Some types of tumors, especially gliomas, possess CB2 cannabinoid receptors. THC and WIN-55,212-2 (a potent cannabinoid agonist similar to THC in effect, yet totally different in structure), cause the regression or eradication of malignant brain tumors in rats and mice.
In addition to these benefits, THC is psychoactive, allowing for stress-relief, activation of the imagination, increase in musical sensitivities, release from material concerns, and reconnection with the natural environment.
Mental Health: More research continues to pile up indicating that CBD is neuroprotective and acts as an anti-psychotic and anti-schizophrenic medication that also counteracts the possible delusional and hallucinatory effects of THC on those with a history schizophrenic symptoms. In a similar way, CBD may actually counteract social anxiety disorders including paranoia that may be triggered or exacerbated by THC.
Cancer: Like THC, CBD’s show efficacy against glioma cell lines (brain or spinal tumors formed of glial cells). CBD turns off DNA-binding protein inhibitor ID-1. This protein inhibitor is considered responsible for tumor metastasis, especially in breast cancer. CBD may act to cause apoptosis in cancer cells (the spontaneous self-destruction of these cells) via its action on mutant p53 proteins found in cancer cells.
Cannabis samples containing higher fractions of cannabidiol (as opposed to THC) are known to allay the short-term memory loss associated with cannabis use.
Overall CBD has the following properties: anti-inflammatory, antioxidant, anti-depressant, antibiotic, anti-ischemic, immunomodulatory, anti-tumor, and shows promise as an anti-arthritic and anti-metastatic compound.
All of these benefits indicate the future will deliver more CBD-rich strains of cannabis.
Anandamide’s effects can be either levied upon the central nervous system (e.g. brain, nerves, etc.) or peripheral, in cells throughout the body (e.g. white blood cells). The latter, as we have seen, are mainly involved in functions of the immune system.
High levels of anandamide were found in young men who ran or cycled at a moderate rate for about an hour, according to a study published in the journal NeuroReport by the Georgia Institute of Technology and the University of California, Irvine. Anandamide may be responsible for the euphoric feeling some people experience when they exercise that we sometimes call “runner’s high.” Arne Dietrich, the study’s principal investigator believes the body releases cannabinoids to help cope with the prolonged stress and pain of moderate or intense exercise. Studies have linked anandamide to analgesic reactions produced by the body during exercise, especially by running.
Anandamide is also an activator of the transient receptor potential (TRP) vanilloid 1 (TRPV1) found on primary sensory neurons. The activation of the TRPV1 receptor activates a metabolic anti-inflammatory response.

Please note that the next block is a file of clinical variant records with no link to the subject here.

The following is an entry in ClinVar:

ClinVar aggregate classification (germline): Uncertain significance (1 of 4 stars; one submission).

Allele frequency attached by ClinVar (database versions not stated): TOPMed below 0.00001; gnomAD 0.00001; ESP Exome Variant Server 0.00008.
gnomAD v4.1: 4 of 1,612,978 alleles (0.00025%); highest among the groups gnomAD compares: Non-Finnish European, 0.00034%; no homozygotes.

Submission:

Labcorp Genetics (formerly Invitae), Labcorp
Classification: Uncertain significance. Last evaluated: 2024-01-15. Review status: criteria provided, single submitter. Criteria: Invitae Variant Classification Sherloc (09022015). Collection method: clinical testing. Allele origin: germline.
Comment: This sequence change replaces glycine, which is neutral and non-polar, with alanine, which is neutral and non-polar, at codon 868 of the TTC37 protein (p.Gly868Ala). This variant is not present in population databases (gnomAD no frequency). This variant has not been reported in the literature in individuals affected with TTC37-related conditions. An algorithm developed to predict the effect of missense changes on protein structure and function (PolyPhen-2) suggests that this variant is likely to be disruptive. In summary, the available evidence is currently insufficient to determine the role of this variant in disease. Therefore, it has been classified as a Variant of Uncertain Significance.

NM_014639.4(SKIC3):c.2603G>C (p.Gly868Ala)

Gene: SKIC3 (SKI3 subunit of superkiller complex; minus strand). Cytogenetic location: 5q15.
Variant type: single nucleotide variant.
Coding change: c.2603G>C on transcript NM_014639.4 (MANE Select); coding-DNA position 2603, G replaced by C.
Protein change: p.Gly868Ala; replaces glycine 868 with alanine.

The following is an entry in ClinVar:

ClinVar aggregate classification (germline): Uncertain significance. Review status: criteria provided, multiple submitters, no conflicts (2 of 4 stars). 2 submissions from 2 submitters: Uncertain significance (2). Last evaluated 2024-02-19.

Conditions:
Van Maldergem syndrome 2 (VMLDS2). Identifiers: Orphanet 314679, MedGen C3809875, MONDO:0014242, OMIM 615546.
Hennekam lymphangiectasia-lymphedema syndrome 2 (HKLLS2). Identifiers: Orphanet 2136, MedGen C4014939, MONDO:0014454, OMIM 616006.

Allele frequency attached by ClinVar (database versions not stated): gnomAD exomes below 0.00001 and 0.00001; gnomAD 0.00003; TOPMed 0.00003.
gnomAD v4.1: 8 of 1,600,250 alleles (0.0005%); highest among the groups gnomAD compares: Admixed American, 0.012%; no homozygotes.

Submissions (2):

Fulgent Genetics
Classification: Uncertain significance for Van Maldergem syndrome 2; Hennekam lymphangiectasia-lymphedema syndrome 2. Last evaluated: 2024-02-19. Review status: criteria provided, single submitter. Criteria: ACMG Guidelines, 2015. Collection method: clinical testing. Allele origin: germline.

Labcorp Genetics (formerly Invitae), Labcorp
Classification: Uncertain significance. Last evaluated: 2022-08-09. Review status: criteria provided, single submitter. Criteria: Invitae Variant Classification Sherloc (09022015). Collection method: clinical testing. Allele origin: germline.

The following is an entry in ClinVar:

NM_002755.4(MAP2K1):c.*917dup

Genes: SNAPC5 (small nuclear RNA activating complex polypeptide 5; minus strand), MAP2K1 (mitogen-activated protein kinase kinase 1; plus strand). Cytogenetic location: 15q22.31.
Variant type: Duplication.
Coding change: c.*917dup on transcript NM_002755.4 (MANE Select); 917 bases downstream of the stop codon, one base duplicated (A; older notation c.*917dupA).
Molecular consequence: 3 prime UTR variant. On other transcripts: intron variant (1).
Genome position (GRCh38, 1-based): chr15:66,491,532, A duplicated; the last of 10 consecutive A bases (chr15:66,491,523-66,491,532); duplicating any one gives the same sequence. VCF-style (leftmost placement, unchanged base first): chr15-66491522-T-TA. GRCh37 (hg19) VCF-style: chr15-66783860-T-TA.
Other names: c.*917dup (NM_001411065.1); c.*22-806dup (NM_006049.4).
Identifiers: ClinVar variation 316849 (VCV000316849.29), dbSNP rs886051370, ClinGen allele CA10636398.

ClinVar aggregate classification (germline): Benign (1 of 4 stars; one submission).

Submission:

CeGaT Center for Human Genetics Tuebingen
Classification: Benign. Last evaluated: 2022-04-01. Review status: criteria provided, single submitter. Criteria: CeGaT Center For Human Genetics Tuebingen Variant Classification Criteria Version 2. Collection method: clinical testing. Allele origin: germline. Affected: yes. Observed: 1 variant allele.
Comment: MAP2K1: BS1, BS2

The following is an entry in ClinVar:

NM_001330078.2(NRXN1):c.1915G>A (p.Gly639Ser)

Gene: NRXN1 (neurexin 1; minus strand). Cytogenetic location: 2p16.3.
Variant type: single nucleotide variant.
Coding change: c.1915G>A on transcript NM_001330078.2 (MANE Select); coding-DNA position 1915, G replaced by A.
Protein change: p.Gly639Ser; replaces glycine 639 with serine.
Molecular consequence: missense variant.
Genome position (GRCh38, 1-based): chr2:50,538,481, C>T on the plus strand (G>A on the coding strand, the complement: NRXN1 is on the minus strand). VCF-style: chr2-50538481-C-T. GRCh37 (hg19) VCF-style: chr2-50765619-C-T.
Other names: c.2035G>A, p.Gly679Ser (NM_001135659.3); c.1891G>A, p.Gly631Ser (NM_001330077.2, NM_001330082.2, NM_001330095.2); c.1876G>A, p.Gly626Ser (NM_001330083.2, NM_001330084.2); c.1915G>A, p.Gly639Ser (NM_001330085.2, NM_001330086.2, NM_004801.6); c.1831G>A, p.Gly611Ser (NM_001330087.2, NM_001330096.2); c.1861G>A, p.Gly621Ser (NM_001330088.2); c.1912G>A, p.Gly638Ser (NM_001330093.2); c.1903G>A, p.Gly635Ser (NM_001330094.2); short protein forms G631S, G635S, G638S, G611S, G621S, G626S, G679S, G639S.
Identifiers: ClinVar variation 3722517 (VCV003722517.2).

Going beyond just anti-inflammatory action, anandamide is known to inhibit human breast cancer cell proliferation.
Anandamide plays a role in eating habits and appetite and in the generation of both: motivation and pleasure. Experiments indicate that anandamide may be as important as the more well-known neurotransmitters: dopamine and serotonin. Anandamide may act as a component in the control of cognition and expression of emotions. Anandamide, when injected directly into the forebrain of rats, enhances their pleasurable responses to sucrose rewards, and increases their food intake as well.
The Coup De Grace: How Chocolate Increases the Power of THC and CBD
Not only does chocolate contain anandamide, it also contains, in much higher amounts than anandamide (by a factor of 103-104), the cannabinoid breakdown inhibitors: N-oleolethanolamine (OEA), a known inhibitor of weight gain in mice, and N-linoleoylethanolamine (18:3 NAE), a known anti-inflammatory molecule — like anandamide — via the TRPV1 receptor). These two structural cousins of anandamide both inhibit the metabolic breakdown of anandamide and could potentially inhibit the breakdown of other cannabinoids including THC and CBD causing these compounds to stick around longer, providing even more benefits (as if one had taken more THC or CBD).
Theobromine, the major xanthine alkaloid and caffeine-relative in chocolate, is a known vasodilator that acts as a “driver” of nutrients and chemicals into the tissues; theobromine could also be responsible for exaggerating the effects of THC, CBD, and even the anandamide found in chocolate.
Special Note on Cannabis Smoking:
Numerous arguments are levied against smoking cannabis including: the illegality of the substance in most nations, short-term memory impairment, influence on the cerebellum that could lead to loss of coordination, potential withdrawal symptoms, and that cannabis smoke contains some carcinogenic substances. However, most of these arguments fall apart when eating, blending, or juicing organic, outdoor-grown cannabis leaves and flowers (which typically delivers a higher ratio of stabilizing CBDs and lower, or even no psychoactive THC effects), when consuming them in chocolate (to amplify and modulate the delivery of cannabinoids) and/or when creating and using their extracts in oil (as, for example, medicinally described in the film “Run From The Cure”).
Reggio, Patricia (editor), “The Cannabinoid Receptors,” (Greensboro, NC), Humana Press, 2009
Wolfe, David (with Shazzie) “Naked Chocolate: The Astonishing Truth About the World’s Greatest Food” (Berkeley, California), North Atlantic Books, 2005
Watson, Ronald Ross, Preedy, Victor R., Zibadi, Sherma, “Chocolate In Health and Nutrition,” New York, Humana Press, 2013